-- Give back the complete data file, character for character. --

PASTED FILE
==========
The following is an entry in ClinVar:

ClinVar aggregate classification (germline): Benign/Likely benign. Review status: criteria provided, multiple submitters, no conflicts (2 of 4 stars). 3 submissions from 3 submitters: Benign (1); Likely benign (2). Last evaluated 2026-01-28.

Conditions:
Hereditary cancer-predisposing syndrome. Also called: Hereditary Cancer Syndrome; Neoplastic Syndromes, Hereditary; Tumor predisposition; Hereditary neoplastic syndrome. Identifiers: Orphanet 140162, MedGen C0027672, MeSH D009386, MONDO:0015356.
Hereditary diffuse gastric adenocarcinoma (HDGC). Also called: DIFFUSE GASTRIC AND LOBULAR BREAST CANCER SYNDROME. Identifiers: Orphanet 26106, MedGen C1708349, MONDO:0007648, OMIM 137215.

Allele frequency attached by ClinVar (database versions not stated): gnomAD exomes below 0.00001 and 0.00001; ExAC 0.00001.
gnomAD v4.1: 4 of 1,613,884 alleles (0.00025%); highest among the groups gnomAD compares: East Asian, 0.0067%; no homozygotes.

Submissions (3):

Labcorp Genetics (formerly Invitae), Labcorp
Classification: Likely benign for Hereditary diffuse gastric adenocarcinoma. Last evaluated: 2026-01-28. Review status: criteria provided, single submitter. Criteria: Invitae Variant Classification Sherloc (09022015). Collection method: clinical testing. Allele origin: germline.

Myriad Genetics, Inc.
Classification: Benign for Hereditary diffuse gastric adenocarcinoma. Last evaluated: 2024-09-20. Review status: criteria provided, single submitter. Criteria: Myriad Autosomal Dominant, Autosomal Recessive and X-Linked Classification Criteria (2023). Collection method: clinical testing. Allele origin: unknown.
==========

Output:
The following is an entry in ClinVar:

ClinVar aggregate classification (germline): Benign/Likely benign. Review status: criteria provided, multiple submitters, no conflicts (2 of 4 stars). 3 submissions from 3 submitters: Benign (1); Likely benign (2). Last evaluated 2026-01-28.

Conditions:
Hereditary cancer-predisposing syndrome. Also called: Hereditary Cancer Syndrome; Neoplastic Syndromes, Hereditary; Tumor predisposition; Hereditary neoplastic syndrome. Identifiers: Orphanet 140162, MedGen C0027672, MeSH D009386, MONDO:0015356.
Hereditary diffuse gastric adenocarcinoma (HDGC). Also called: DIFFUSE GASTRIC AND LOBULAR BREAST CANCER SYNDROME. Identifiers: Orphanet 26106, MedGen C1708349, MONDO:0007648, OMIM 137215.

Allele frequency attached by ClinVar (database versions not stated): gnomAD exomes below 0.00001 and 0.00001; ExAC 0.00001.
gnomAD v4.1: 4 of 1,613,884 alleles (0.00025%); highest among the groups gnomAD compares: East Asian, 0.0067%; no homozygotes.

Submissions (3):

Labcorp Genetics (formerly Invitae), Labcorp
Classification: Likely benign for Hereditary diffuse gastric adenocarcinoma. Last evaluated: 2026-01-28. Review status: criteria provided, single submitter. Criteria: Invitae Variant Classification Sherloc (09022015). Collection method: clinical testing. Allele origin: germline.

Myriad Genetics, Inc.
Classification: Benign for Hereditary diffuse gastric adenocarcinoma. Last evaluated: 2024-09-20. Review status: criteria provided, single submitter. Criteria: Myriad Autosomal Dominant, Autosomal Recessive and X-Linked Classification Criteria (2023). Collection method: clinical testing. Allele origin: unknown.